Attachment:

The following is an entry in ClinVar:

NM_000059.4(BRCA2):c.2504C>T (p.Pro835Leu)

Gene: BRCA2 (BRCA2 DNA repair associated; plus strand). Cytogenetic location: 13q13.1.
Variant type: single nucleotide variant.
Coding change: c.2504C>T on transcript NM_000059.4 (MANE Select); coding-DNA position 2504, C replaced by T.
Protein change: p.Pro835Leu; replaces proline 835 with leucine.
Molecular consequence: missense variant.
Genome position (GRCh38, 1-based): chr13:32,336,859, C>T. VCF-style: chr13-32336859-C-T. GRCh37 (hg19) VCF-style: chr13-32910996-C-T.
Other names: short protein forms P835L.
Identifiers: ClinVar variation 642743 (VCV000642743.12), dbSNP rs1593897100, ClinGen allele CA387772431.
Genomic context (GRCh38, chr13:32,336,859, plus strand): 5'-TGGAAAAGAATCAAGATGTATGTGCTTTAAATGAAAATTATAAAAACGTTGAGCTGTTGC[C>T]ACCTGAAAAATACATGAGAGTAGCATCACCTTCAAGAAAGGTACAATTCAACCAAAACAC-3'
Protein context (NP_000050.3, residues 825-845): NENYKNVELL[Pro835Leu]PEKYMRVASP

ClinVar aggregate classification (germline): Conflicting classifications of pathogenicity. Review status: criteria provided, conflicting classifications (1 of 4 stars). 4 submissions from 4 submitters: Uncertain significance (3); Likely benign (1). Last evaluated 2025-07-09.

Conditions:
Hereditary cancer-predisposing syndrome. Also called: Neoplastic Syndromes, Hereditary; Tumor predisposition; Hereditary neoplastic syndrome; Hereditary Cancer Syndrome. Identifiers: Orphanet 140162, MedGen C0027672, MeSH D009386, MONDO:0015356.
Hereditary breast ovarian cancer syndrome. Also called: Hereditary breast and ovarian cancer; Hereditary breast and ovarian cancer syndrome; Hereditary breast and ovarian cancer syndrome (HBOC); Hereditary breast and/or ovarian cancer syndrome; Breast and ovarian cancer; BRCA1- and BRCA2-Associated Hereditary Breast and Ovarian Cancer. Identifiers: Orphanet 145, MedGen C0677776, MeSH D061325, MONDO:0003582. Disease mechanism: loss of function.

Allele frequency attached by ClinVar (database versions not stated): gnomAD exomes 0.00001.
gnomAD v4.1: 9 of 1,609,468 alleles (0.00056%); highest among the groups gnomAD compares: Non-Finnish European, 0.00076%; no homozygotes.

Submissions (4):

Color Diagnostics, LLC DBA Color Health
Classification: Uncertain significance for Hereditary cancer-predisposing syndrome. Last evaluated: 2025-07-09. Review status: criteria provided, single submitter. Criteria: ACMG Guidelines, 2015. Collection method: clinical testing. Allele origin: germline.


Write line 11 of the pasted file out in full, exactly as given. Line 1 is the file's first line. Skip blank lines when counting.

Genomic context (GRCh38, chr13:32,336,859, plus strand): 5'-TGGAAAAGAATCAAGATGTATGTGCTTTAAATGAAAATTATAAAAACGTTGAGCTGTTGC[C>T]ACCTGAAAAATACATGAGAGTAGCATCACCTTCAAGAAAGGTACAATTCAACCAAAACAC-3'